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    Editorial: Marine Pollution - Emerging Issues and Challenges
    Strain, EMA ; Lai, RWS ; White, CA ; Piarulli, S ; Leung, KMY ; Airoldi, L ; O’Brien, A (Frontiers Media SA, 2022-06-08)
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    Changes in Distribution Patterns for Larimichthys polyactis in Response to Multiple Pressures in the Bohai Sea Over the Past Four Decades
    Han, Q ; Shan, X ; Jin, X ; Gorfine, H ; Chen, Y ; Su, C (FRONTIERS MEDIA SA, 2022-06-23)
    Understanding patterns of change in the distribution of species among their critical habitats is important for analyzing population dynamics and adaptive responses to environmental shifts. We investigated spatio-temporal changes in small yellow croaker (Larimichthys polyactis) using eight alternative models fitted to data from bottom trawl surveys conducted in the Bohai Sea each spring (spawning period) and summer during 1982–2018. These models included different combinations of local sea temperature, fishing pressure, and individual climate index (i.e., North Pacific index, NPI, and West Pacific index, WPI) as explanatory variables. Selection of the most parsimonious model for each season was based on Akaike’s Information Criterion (AIC). The model with NPI as its only explanatory variable was used as a base case for pre-analysis. In spring, a spatio-temporal model with sea temperature as a quadratic effect, plus the spatially varying effects of a climate index and fishing pressure was selected, as the AIC value of this model was reduced by 41.491 compared to the base case model without these effects. In the summer after spawning, the spatio-temporal model with WPI as a climate index covariate lagged by 1-year best explained the spatio-temporal distribution patterns of the stock. The results suggested that small yellow croaker populations significantly decreased in biomass in the Bohai Sea over the study period. A statistically significant northeastward shift in the center of gravity (COG) and a contraction in the distribution range occurred in summer throughout the study period (p<0.05). During the spring sequence (1993–2018), a statistically significant northeastward shift in the COG was also found (p<0.05). Our results showed that biomass-density hotspots of small yellow croaker in both seasons have shrunk or disappeared in recent years. Overall, these findings suggest that the spatio-temporal patterns of the populations in their spawning, feeding and nursery grounds have been influenced over the past 40 years by multiple pressures, and population density in the southwestern areas of the Bohai Sea declined faster and more drastically than in the northeastern areas. This study has important implications for developing targeted spatial conservation measures for small yellow croaker at various stages of its life history under different levels of stress.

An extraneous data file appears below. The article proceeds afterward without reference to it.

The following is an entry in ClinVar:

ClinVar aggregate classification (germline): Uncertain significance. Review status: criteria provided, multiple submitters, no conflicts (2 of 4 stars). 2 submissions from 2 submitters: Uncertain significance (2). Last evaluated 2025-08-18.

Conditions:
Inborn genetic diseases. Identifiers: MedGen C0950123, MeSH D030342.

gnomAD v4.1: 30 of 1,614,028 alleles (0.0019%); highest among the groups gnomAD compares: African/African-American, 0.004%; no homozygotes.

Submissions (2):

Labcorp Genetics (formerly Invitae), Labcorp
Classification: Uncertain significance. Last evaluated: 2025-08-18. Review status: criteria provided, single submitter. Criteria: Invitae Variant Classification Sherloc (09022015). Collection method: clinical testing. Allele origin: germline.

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    Mycorrhizal Fungi Associated With Juniper and Oak Seedlings Along a Disturbance Gradient in Central Mexico
    Bermudez-Contreras, AI ; Monroy-Guzman, C ; Perez-Lucas, L ; Escutia-Sanchez, JA ; Del Olmo-Ruiz, M ; Truong, C (FRONTIERS MEDIA SA, 2022-02-08)
    Competition for resources between arbuscular mycorrhizal (AM) and ectomycorrhizal (ECM) plants can alter belowground mycorrhizal communities, but few studies have investigated host effects on both AM and ECM communities. In Central Mexico, the AM plant Juniperus deppeana is frequently used for reforesting areas affected by soil erosion, while the surrounding native forests are dominated by ECM oak trees. Oaks are capable of associating with both AM and ECM fungi during part of their life cycle (a feature known as dual mycorrhization) but it is unclear whether junipers possess such ability. To assess how juniper planting may affect belowground fungal interactions with oaks, we investigated mycorrhizal associations in J. deppeana and Quercus rugosa seedlings along a disturbance gradient: a native oak forest, a mixed Juniperus-Quercus population in secondary vegetation and a juniper site severely degraded by mining extraction. We measured root colonization and identified fungal communities using soil and root meta-barcoding of the ITS2 rDNA region. ECM fungal community composition was strongly affected by disturbance (regardless of host), while the community composition of AM fungi was mostly host-dependent, with a higher AM fungal richness in J. deppeana. Importantly, the fungal communities associated with Q. rugosa seedlings significantly changed in the vicinity of juniper trees, while those of J. deppeana seedlings were not affected by the presence of oak trees. Even though ECM fungal richness was higher in Q. rugosa and in the native forest, we detected a variety of ECM fungi associated exclusively with J. deppeana seedlings, suggesting that this plant species may be colonized by ECM fungi. Our results indicate that J. deppeana can alter ECM native fungal communities, with implications for its use in reforestation of mixed oak forests.